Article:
as moths they fly from withering souls
their guilt at last surrendered.

Upon himself he takes these burdens
the cardinal and the venial
then with the sacred star shine
eerie alchemy he works
and transmutes the dross of souls.
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While we now tend to celebrate the Celtic Cross-Quarter day of Samhain with Halloween, the actual mid-point between the Autumnal Equinox and the Winter Solstice falls somewhere between the 5th and 7th of November, being November 7th this year.

http://www.archaeoastronomy.com/2014.html
“Cross-Quarter moments are interpolated as the midway points between the Solstices and Equinoxes measured in degrees along the ecliptic. Former NASA scientist Rollin Gillespie uses this spatial method rather than simply splitting in half the time interval between a Solstice and an Equinox.”

Background info from different sources:

The term “will-o’-the-wisp” comes from “wisp”, a bundle of sticks or paper sometimes used as a torch, and the name “Will”: thus, “Will-of-the-torch”. The term jack-o’-lantern “Jack of [the] lantern” has a similar meaning.

A will-o’-the-wisp /ˌwɪl ə ðə ˈwɪsp/  are atmospheric ghost lights seen by travellers at night, especially over bogs, swamps or marshes. It resembles a flickering lamp and is said to recede if approached, drawing travellers from the safe paths. The phenomenon is known by a variety of names, including jack-o’-lantern, friars’s lantern, hinkypunk, and hobby lantern in English[1] folk belief, well attested in English folklore and in much of European folklore.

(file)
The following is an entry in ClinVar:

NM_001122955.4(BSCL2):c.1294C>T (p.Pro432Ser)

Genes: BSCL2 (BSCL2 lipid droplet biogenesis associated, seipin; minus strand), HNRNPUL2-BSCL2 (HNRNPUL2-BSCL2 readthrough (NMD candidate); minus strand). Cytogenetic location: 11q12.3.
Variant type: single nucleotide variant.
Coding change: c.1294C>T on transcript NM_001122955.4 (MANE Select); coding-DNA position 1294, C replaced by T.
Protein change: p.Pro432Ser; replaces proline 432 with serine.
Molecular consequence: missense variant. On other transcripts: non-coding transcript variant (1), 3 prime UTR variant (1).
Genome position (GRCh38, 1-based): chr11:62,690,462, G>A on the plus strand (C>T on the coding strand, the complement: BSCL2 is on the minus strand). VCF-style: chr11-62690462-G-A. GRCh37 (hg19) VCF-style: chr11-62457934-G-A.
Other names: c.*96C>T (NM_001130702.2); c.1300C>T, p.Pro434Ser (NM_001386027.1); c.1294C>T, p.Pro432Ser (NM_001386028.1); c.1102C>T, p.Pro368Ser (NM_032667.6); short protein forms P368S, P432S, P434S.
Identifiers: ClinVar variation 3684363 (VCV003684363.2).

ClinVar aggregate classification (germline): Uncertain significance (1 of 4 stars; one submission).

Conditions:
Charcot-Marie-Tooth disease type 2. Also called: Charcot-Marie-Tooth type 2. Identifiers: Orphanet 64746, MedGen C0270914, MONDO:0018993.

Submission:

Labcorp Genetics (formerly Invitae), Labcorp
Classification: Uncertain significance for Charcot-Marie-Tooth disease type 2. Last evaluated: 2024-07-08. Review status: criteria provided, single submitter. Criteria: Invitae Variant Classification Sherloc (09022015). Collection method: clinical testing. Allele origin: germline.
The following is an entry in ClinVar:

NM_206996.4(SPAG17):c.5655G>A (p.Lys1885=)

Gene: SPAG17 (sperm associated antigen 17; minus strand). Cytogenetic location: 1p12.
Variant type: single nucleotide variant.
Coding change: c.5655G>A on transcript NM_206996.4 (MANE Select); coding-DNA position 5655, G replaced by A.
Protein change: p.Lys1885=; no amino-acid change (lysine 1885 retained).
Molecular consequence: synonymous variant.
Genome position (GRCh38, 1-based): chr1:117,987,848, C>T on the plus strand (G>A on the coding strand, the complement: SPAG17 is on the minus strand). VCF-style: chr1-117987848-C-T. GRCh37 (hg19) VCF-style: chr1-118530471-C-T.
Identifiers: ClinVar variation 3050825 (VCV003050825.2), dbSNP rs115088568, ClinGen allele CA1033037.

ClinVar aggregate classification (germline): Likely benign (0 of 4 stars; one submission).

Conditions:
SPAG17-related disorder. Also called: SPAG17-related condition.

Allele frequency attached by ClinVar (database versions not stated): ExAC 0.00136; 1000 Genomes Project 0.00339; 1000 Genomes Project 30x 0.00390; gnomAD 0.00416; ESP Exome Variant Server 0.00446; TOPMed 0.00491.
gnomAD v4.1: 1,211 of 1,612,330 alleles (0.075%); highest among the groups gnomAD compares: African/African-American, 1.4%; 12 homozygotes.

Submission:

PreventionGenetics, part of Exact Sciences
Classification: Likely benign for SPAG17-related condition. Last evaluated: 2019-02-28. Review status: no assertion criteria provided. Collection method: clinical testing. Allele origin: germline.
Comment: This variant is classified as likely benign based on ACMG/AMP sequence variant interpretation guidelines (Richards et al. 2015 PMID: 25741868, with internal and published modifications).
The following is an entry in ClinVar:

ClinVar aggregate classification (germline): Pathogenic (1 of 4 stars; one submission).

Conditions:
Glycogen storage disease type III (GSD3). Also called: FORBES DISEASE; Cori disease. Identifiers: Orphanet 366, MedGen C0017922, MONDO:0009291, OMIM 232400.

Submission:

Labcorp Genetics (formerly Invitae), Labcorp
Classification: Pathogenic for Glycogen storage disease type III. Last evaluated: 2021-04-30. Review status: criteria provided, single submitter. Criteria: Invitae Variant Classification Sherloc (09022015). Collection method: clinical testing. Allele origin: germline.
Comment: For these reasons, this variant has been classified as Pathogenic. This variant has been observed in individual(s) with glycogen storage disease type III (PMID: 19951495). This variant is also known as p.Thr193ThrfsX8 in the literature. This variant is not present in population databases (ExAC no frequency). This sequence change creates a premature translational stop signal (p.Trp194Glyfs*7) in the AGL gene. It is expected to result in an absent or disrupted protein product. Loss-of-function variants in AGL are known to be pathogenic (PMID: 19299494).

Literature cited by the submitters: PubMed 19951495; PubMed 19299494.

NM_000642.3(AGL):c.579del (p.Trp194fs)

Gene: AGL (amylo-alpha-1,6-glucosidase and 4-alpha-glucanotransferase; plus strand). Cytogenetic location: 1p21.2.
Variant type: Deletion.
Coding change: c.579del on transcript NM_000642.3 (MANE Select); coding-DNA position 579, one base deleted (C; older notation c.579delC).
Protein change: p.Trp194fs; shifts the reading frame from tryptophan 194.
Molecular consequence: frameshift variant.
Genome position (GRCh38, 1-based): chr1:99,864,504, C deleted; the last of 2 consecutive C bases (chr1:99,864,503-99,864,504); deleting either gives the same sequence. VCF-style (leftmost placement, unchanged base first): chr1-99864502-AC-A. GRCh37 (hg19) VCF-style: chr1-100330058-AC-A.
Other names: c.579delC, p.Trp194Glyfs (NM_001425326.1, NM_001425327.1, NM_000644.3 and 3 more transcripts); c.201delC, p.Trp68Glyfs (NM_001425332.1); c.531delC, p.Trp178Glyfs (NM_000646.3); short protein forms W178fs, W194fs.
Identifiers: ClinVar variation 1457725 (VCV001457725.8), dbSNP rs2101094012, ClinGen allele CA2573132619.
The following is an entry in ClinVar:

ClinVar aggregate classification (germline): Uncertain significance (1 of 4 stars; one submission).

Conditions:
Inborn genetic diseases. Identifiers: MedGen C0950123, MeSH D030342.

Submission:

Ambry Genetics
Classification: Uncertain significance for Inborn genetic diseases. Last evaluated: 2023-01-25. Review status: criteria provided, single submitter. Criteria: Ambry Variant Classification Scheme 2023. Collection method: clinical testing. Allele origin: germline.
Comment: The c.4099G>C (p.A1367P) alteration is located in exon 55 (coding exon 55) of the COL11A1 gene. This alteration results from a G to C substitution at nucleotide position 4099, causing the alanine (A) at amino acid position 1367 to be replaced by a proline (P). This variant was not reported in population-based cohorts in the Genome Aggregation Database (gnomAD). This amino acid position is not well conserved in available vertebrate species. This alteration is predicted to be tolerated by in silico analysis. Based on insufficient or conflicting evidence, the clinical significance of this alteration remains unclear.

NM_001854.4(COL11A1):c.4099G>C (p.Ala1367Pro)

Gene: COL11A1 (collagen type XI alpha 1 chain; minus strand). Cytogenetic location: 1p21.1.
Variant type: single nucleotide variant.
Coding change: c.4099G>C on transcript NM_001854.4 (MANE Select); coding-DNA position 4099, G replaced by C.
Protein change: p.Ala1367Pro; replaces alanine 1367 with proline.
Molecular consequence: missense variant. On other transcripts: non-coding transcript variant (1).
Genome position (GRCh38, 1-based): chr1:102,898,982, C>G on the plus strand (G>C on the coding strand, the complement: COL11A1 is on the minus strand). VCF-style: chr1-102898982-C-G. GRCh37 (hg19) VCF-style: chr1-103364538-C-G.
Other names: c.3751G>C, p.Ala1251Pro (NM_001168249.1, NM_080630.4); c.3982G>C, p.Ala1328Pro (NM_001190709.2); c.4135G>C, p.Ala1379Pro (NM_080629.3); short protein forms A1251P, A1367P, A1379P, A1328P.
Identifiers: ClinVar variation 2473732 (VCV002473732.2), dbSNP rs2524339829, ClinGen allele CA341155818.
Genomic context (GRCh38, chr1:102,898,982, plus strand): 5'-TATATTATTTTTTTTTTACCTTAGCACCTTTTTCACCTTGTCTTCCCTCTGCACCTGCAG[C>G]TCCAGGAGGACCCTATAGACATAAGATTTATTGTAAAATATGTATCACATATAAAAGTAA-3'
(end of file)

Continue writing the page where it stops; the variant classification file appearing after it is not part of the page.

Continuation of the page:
There are various explanations for the Will o’ the Wisps, the most general being that they are malevolent spirits either of the dead or non-human intelligence. They have a mischievous and often malevolent nature, luring unwary travellers into dangerous situations. Wirt Sikes in his book British Goblins alludes a common story about a Welsh Will o’ the Wisp (Pwca or Ellylldan); a peasant, who is travelling home late in the evening sees a bright light travelling before him, looking closer he sees that the light is a lantern held by a “dusky little figure” which he follows for several miles, suddenly he finds himself standing on the edge of a great chasm with a roaring torrent of water rushing below him. At that moment the lantern carrier leaps across the fissure, raises the light over its head and lets out a malicious laugh, after which it blows out the light leaving the unfortunate man far from home, standing in pitch darkness at the edge of a precipice. They were not always so dangerous, and there are tales told about the Will o’ the Wisp being guardians of treasure, leading those brave enough to follow them to sure riches.